Editors’ Note: Excerpted from the July 5, 2019, New York Times.
By Costica Bradatan
“Why do democracies fail?”
We’ve heard that question a lot in the past few years, in books, on opinion pages and cable news shows, and in an increasingly anxious public debate. But I almost always find myself answering the question with another question: Why shouldn’t they?
History — the only true guide we have on this matter — has shown us that democracy is rare and fleeting. It flares up almost mysteriously in some fortunate place or another, and then fades out, it seems, just as mysteriously. Genuine democracy is difficult to achieve and once achieved, fragile. In the grand scheme of human events, it is the exception, not the rule.
Fundamentally, humans are not predisposed to living democratically.
Despite democracy’s elusive nature, its core idea is disarmingly simple: As members of a community, we should have an equal say in how we conduct our life together. “In democracy as it ought to be,” writes Paul Woodruff in his 2006 book “First Democracy: The Challenge of an Ancient Idea,” “all adults are free to chime in, to join the conversation on how they should arrange their life together. And no one is left free to enjoy the unchecked power that leads to arrogance and abuse.” Have you ever heard of anything more reasonable? But who says we are reasonable?
Fundamentally, humans are not predisposed to living democratically. One can even make the point that democracy is “unnatural” because it goes against our vital instincts and impulses. What’s most natural to us, just as to any living creature, is to seek to survive and reproduce. And for that purpose, we assert ourselves — relentlessly, unwittingly, savagely — against others: We push them aside, overstep them, overthrow them, even crush them if necessary. Behind the smiling facade of human civilization, there is at work the same blind drive toward self-assertion that we find in the animal realm.
Alexander the Great, Julius Caesar, Napoleon, Hitler and Mussolini were all smooth talkers, charmers of crowds and great political seducers. Their relationship with the crowd was particularly intimate. For in regimes of this kind, whenever power is used and displayed, the effect is profoundly erotic. What we see, for instance, in “The Triumph of the Will” (thanks, in good measure, to Leni Riefenstahl’s perverse genius), is people experiencing a sort of collective ecstasy. The seducer’s pronouncements may be empty, even nonsensical, but that matters little; each one brings the aroused crowd to new heights of pleasure. He can do whatever he likes with the enraptured followers now. They will submit to any of their master’s fancies.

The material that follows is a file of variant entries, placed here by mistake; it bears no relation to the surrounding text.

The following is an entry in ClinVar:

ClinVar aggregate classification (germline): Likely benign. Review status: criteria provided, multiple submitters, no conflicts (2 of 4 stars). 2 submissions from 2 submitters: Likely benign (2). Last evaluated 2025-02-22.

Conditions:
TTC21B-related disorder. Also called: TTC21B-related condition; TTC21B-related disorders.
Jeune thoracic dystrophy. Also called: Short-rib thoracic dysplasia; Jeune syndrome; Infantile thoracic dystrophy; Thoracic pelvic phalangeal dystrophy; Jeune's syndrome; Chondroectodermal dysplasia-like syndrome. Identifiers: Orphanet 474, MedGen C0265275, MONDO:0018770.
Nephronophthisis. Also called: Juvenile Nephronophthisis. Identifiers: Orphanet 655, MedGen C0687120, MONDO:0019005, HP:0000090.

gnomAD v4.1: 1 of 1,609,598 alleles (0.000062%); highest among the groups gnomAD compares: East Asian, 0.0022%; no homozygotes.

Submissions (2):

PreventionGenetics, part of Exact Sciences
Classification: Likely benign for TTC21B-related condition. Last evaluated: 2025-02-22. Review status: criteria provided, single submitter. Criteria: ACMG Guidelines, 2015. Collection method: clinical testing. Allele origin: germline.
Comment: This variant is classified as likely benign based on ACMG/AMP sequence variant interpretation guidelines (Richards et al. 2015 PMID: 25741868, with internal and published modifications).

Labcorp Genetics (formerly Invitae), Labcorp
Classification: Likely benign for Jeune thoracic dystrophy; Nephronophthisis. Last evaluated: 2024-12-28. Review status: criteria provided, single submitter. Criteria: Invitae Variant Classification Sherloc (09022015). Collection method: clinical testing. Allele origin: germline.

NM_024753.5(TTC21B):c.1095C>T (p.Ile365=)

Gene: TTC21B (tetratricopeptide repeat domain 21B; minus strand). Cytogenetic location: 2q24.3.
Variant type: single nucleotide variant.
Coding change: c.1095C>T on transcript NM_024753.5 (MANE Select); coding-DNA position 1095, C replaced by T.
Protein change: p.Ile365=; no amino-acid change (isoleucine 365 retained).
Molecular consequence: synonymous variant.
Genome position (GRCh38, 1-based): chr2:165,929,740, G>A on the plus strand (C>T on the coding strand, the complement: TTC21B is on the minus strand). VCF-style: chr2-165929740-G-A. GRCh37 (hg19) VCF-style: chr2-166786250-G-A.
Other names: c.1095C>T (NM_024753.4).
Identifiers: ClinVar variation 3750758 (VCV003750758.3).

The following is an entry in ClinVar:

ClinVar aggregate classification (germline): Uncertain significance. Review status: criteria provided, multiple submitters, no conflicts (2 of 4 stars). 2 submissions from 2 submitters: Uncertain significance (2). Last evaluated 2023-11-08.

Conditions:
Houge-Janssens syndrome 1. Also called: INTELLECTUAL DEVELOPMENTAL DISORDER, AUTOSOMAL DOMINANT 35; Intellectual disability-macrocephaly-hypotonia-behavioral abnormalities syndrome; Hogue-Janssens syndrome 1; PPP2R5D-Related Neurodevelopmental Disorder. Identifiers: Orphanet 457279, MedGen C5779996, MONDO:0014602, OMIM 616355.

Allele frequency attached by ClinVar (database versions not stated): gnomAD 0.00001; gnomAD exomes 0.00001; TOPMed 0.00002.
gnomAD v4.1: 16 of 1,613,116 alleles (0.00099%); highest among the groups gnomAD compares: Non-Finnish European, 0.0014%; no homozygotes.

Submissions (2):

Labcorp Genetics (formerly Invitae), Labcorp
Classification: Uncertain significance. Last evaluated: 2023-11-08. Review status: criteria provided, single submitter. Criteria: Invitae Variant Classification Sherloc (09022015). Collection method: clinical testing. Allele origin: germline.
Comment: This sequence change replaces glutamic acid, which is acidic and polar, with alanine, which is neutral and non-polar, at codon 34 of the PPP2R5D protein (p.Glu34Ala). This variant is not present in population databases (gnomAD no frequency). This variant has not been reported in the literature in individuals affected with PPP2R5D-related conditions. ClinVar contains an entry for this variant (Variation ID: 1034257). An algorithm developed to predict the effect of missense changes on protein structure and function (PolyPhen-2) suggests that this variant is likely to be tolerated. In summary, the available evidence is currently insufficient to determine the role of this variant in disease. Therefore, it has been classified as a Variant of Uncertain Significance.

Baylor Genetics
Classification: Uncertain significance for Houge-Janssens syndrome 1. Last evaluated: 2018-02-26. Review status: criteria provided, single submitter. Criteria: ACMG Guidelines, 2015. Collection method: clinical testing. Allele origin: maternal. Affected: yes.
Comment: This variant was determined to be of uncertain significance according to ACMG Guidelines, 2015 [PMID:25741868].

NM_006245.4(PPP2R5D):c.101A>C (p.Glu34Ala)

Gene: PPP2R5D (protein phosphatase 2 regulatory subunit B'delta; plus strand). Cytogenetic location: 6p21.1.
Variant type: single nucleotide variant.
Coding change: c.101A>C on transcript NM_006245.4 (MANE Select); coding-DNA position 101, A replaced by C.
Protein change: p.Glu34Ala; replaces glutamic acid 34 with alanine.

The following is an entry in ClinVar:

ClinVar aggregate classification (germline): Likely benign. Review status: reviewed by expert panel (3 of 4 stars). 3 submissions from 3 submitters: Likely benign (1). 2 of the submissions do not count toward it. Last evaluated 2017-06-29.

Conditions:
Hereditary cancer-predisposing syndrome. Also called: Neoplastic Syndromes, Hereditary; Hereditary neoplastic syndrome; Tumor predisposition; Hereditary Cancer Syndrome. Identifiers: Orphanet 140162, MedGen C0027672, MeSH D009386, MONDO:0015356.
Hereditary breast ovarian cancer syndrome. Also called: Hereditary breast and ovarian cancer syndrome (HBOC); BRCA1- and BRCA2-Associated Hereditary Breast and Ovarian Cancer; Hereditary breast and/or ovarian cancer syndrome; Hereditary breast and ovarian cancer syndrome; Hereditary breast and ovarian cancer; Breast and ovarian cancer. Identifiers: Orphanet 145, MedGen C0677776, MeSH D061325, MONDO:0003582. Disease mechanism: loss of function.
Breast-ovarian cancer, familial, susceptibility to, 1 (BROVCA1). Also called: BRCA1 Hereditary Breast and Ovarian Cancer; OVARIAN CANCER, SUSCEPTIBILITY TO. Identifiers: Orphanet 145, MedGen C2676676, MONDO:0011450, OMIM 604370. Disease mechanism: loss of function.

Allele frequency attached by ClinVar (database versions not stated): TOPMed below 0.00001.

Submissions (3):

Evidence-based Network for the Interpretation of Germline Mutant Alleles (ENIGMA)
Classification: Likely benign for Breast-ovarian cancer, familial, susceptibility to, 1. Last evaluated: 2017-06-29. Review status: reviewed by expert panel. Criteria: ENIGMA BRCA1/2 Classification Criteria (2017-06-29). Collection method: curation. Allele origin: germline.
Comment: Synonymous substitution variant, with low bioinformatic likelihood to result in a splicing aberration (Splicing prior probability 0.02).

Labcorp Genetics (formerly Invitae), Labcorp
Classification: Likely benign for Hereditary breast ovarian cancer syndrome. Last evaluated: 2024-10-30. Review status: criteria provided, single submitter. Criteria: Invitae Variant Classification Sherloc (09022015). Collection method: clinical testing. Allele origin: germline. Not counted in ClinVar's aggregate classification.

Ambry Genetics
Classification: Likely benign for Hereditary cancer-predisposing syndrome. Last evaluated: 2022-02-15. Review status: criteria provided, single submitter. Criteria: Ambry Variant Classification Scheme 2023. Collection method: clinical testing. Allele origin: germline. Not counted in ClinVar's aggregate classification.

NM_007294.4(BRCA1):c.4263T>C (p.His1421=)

This is, roughly, the human context against which the democratic idea emerges. No wonder that it is a losing battle. Genuine democracy doesn’t make grand promises, does not seduce or charm, but only aspires to a certain measure of human dignity. It is not erotic. Compared to what happens in populist regimes, it is a frigid affair. Who in his right mind would choose the dull responsibilities of democracy over the instant gratification a demagogue will provide? Frigidity over boundless ecstasy? And yet, despite all this, the democratic idea has come close to embodiment a few times in history — moments of grace when humanity almost managed to surprise itself.
One element that is needed for democracy to emerge is a sense of humility. A humility at once collective and internalized, penetrating, even visionary, yet true. The kind of humility that is comfortable in its own skin, one that, because it knows its worth and its limits, can even laugh at itself. A humility that, having seen many a crazy thing and learned to tolerate them, has become wise and patient. To be a true democrat, in other words, is to understand that when it comes to the business of living together, you are no better than the others, and to act accordingly. To live democratically is, mainly, to deal in failure and imperfection, and to entertain few illusions about human society. The institutions of democracy, its norms and mechanisms, should embody a vision of human beings as deficient, flawed and imperfect.
Since Athens’ radical experiment in equality, democracy has resurfaced elsewhere, but often in forms that the ancient Athenians would probably have trouble calling democratic. For instance, much of today’s American democracy (one of the best versions on the market right now) would by Athenian standards be judged “oligarchic.” It’s the fortunate wealthy few (hoi oligoi) who typically decide here not only the rules of the political game, but also who wins and who loses. Ironically, the system favors what we desperately wanted to avoid when we opted for democracy in the first place: the power-hungry, arrogant, oppressively self-assertive political animal.
Yet we should not be surprised. “If there were a people of gods, it would govern itself democratically,” Jean-Jacques Rousseau wrote. “So perfect a form of government is not for men.” Democracy is so hard to find in the human world that most of the time when we speak of it, we refer to a remote ideal rather than a fact. That’s what democracy is ultimately about: an ideal that people attempt to put into practice from time to time. Never adequately and never for long — always clumsily, timidly, as though for a trial period.
Yet democracy is one of those elusive things — happiness is another — whose promise, even if perpetually deferred, is more important than its actual existence. We may never get it, but we cannot afford to stop dreaming of it.